2. Reread the example about reinforcing effort on pages 27–28. Define what it means to put forth productive effort in your classroom or in a particular subject area. Develop a method to guide your students through the process, and, based on the feedback students provide, revise the method as necessary. After a quiz or test, ask students to chart the relationship between their effort and achievement. Then have partners discuss the relationship, what they learned, and what they might do differently in the future.
  3. How does the example on page 30 illustrate a mastery-goal orientation? How would you describe the link between a mastery-goal orientation and recognition?
  4. Think about a lesson you will deliver in the next few days. Select five students whom you do not praise often, and write potential statements of praise you might say to these students. After the lesson, reflect on the statements you made to these students as well as their reactions or responses. What did you learn about using praise with these students?

Chapter 3: Cooperative Learning

  1. Review Figure 3.1 (page 36) with a colleague. Discuss how you have included these elements in cooperative learning tasks in the past. Which of these elements is the most difficult to include? Why?
  2. Reread the example on pages 39–41. How did Mr. Washington include positive interdependence and individual accountability in his cooperative learning task? How does this example compare to cooperative learning experiences in your classroom? What did you learn from this example that you might be able to apply in your classroom?
  3. What successes have you had using formal, informal, and base groups for cooperative learning? What are some challenges associated with using each of these groups that a colleague might be able to help you address?
  4. Describe how you might use Web 2.0 tools and other technologies as part of a cooperative learning task. If you have not developed a task like this before, pair up with another teacher who has and design a task together. Gather feedback from students about the success of the task. Reflect on this feedback and your own experiences, and describe what you would do differently when you next use the task.

Chapter 4: Cues, Questions, and Advance Organizers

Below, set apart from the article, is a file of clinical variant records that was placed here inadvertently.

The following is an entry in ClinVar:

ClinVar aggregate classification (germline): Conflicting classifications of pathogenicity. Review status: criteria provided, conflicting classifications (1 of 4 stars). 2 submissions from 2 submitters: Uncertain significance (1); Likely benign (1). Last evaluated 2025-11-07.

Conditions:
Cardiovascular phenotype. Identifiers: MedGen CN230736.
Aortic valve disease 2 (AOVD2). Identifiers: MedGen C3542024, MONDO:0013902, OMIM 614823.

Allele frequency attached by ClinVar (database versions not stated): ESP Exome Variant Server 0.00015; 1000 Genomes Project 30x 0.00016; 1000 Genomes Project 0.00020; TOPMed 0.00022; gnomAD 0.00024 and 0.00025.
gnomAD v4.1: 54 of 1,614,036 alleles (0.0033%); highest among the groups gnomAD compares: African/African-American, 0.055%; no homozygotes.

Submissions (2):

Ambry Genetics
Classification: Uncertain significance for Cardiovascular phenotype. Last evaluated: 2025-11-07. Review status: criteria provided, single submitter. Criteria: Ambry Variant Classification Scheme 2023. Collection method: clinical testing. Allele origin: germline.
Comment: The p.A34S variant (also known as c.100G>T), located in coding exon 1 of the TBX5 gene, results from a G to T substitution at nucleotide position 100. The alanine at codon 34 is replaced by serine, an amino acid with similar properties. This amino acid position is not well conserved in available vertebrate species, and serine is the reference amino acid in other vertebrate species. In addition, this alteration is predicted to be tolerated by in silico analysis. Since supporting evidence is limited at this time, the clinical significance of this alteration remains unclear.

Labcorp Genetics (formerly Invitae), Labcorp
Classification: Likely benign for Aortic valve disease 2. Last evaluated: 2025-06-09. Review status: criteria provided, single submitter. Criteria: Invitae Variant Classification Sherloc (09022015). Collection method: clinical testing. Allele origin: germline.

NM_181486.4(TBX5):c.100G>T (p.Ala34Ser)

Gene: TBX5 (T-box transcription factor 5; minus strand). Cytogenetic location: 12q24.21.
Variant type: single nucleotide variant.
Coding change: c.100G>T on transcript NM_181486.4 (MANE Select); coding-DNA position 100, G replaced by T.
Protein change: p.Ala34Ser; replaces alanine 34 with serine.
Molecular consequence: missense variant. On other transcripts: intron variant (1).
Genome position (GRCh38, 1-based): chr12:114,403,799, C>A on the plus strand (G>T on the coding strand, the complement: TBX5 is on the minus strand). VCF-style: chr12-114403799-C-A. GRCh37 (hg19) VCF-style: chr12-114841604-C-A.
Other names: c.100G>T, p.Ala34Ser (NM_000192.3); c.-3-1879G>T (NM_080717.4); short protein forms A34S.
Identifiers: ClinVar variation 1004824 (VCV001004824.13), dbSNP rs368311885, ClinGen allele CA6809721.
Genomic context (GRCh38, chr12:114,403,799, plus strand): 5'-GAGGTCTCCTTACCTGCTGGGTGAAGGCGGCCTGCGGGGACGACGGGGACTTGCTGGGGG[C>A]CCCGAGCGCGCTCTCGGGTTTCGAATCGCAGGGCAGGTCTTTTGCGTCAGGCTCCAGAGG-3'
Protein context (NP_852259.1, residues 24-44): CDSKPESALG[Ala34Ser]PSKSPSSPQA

1. What is the difference between inferential and analytic questions? Why is it important to use both kinds of questions?
  2. Ask a colleague to observe one of your classes and record your use of inferential and analytic questions. How would you describe students' responses to your questions (e.g., were they in-depth and rich with details)? How could you use what you learned from this experience to improve your use of inferential and analytic questions?
  3. Think about your use of the four types of advance organizers (expository, narrative, skimming, graphic). Identify the successes and challenges you have had with each. How could you use information from this chapter to enhance your use of advance organizers?
  4. Create an anticipation guide or a narrative advance organizer for a lesson you will teach in the near future. Discuss with a colleague, or describe in a journal entry, how the advance organizer helped students use their background knowledge to learn new information.

Chapter 5: Nonlinguistic Representations

  1. Think about how nonlinguistic representations are used in everyday life (e.g., highway signs, logos, computer icons). What are the benefits of such representations? Why do you think teachers typically favor linguistic representations of knowledge?
  2. Review the graphic organizer templates found online at www.ascd.org/citw. Which have you used in the classroom? Among those you haven't used before, which might be appropriate to use in an upcoming lesson?
  3. Consider several concepts unique to your content area. What would you do to help students create a mental image of those concepts?
  4. Reread the examples on pages 73–75 about engaging students in physical movement as a way to create nonlinguistic representations of knowledge. Think about a topic in your curriculum that is difficult for students to learn. How might you engage students in kinesthetic activities to help them generate a mental image of the relevant knowledge?

Chapter 6: Summarizing and Note Taking

  1. Review the summary frames on pages 83–88. Which would be most helpful for your students? Explain how you might use that frame in an upcoming lesson. Then discuss how it helped students learn the targeted knowledge.